More phony money
FOUR YEARS AFTER the Central Bank introduced revamped currency notes with new security features, a bank official says police are recording more fake notes in circulation.
And the officer is warning members of the public to familiarise themselves with the features of the real notes so they spot the phony cash.
The new notes were introduced on May 2, 2013, 40 years after Barbados last introduced new designs of its currency in 1973. According to the Central Bank’s website, the new designs, which had features for the visually impaired, sported new and upgraded security measures that “will make the notes more difficult for counterfeiters to copy and easier for the public to authenticate”.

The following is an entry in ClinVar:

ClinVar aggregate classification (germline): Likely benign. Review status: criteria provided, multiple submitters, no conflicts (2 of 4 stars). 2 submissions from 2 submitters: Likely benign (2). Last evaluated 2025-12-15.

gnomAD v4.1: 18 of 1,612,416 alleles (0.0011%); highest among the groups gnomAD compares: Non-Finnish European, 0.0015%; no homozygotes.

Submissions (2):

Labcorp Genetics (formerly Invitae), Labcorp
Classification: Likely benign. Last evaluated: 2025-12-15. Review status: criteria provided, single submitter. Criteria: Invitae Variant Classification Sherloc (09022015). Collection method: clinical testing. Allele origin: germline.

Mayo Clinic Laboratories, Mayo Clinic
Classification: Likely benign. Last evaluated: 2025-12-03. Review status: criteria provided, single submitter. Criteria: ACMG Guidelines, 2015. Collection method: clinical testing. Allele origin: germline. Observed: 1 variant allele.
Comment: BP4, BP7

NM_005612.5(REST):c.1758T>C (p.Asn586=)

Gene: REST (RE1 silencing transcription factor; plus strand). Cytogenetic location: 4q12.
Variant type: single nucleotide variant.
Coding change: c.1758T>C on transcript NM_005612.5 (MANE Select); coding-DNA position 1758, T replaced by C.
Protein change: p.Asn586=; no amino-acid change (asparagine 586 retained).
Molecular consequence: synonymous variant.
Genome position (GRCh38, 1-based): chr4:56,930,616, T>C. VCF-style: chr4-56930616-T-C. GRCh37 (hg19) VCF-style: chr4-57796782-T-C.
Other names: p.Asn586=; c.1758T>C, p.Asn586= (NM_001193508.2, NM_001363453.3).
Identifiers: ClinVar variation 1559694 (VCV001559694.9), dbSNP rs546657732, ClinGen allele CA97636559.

But four years later, and a year after concerns were raised about a number of fake $20 bills in circulation, public affairs officer at the bank, Novaline Brewster, said police were reporting that they were seeing “a surge” in the number of counterfeit notes in Barbados.
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